Reference : WASP-43b: The closest-orbiting hot Jupiter
Scientific journals : Letter to the editor
Physical, chemical, mathematical & earth Sciences : Space science, astronomy & astrophysics
http://hdl.handle.net/2268/95423
WASP-43b: The closest-orbiting hot Jupiter
English
Hellier, Coel [> > > >]
Anderson, D. R. [> > > >]
Collier Cameron, A. [> > > >]
Gillon, Michaël mailto [Université de Liège - ULg > Département d'astrophys., géophysique et océanographie (AGO) > Astrophysique et traitement de l'image]
Jehin, Emmanuel [> > > >]
Lendl, M. [> > > >]
Maxted, P. F. L. [> > > >]
Pepe, F. [> > > >]
Pollacco, D. [> > > >]
Queloz, D. [> > > >]
Segransan, D. [> > > >]
Smalley, B. [> > > >]
Smith, A. M. S. [> > > >]
Southworth, J. [> > > >]
Triaud, A H M J [> > > >]
Udry, S. [> > > >]
West, R. G. [ > > ]
14-Nov-2011
Astronomy and Astrophysics
EDP Sciences
535
5
Yes (verified by ORBi)
International
0004-6361
1432-0746
Les Ulis
France
[en] Astrophysics - Earth and Planetary Astrophysics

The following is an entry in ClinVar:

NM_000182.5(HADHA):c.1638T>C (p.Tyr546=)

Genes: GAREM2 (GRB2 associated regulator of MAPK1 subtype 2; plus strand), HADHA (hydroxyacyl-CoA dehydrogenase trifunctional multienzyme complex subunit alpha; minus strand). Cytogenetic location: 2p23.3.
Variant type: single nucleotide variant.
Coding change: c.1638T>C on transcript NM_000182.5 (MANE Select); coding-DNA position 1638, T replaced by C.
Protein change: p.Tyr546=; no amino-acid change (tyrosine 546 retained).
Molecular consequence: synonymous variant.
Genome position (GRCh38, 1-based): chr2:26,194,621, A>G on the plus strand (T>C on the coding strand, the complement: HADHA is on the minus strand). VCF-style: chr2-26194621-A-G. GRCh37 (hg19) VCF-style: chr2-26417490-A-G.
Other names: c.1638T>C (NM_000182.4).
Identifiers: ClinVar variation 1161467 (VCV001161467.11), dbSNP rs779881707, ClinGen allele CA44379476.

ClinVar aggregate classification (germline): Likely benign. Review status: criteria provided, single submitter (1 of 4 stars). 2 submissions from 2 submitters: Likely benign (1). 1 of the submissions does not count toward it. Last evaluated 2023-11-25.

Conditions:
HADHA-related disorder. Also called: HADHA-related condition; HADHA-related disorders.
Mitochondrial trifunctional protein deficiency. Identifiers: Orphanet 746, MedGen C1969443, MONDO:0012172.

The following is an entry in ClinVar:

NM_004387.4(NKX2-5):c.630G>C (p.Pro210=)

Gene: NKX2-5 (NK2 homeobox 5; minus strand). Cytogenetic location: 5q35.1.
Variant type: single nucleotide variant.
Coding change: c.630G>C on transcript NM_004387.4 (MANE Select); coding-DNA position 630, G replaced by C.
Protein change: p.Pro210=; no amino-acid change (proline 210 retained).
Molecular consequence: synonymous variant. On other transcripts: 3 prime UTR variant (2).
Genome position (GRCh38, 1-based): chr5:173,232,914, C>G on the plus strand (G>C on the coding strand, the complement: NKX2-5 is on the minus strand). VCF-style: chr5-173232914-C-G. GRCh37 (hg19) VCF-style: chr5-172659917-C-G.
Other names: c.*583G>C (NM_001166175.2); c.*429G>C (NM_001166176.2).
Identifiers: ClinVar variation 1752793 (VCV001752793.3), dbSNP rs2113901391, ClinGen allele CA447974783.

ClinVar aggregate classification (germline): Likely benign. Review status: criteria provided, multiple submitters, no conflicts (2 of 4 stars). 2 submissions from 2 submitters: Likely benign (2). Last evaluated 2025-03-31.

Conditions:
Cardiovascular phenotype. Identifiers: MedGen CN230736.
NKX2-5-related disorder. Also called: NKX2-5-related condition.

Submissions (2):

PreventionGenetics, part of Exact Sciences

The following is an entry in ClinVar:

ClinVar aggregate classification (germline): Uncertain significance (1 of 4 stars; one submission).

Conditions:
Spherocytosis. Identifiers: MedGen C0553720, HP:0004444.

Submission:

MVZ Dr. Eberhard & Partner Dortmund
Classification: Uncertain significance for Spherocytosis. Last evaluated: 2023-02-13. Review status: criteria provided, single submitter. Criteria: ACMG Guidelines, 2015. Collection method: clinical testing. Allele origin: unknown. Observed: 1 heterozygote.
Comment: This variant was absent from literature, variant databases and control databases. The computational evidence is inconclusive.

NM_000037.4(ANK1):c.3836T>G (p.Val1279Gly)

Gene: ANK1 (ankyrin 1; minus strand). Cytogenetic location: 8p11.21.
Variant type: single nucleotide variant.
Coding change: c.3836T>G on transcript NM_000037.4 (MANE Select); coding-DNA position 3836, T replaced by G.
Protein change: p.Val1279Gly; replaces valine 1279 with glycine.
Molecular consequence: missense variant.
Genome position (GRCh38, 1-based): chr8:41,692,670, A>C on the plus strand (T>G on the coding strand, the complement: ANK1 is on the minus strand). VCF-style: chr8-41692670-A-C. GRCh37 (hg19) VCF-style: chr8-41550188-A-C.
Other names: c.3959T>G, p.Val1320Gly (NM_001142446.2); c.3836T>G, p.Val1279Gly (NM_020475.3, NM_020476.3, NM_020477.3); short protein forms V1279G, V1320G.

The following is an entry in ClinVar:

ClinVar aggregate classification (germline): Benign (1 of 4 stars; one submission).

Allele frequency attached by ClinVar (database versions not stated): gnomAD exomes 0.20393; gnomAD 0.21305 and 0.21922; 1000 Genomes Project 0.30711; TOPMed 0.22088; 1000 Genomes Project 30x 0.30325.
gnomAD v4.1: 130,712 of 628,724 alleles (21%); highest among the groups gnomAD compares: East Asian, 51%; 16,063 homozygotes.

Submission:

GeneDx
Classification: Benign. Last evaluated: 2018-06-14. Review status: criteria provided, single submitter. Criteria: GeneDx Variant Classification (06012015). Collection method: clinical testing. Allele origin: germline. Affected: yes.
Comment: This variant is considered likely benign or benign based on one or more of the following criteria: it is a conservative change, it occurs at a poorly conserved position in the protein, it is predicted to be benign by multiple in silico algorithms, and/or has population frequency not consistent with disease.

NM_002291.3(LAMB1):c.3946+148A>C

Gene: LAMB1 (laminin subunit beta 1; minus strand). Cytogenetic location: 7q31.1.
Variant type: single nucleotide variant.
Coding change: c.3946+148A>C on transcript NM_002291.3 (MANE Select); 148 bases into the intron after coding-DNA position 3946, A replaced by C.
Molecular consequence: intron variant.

[en] We report the discovery of WASP-43b, a hot Jupiter transiting a K7V star every 0.81 d. At 0.6-Msun the host star has the lowest mass of any star hosting a hot Jupiter. It also shows a 15.6-d rotation period. The planet has a mass of 1.8 Mjup, a radius of 0.9 Rjup, and with a semi-major axis of only 0.014 AU has the smallest orbital distance of any known hot Jupiter. The discovery of such a planet around a K7V star shows that planets with apparently short remaining lifetimes owing to tidal decay of the orbit are also found around stars with deep convection zones.
http://hdl.handle.net/2268/95423
http://adsabs.harvard.edu/abs/2011arXiv1104.2823H
4 pages

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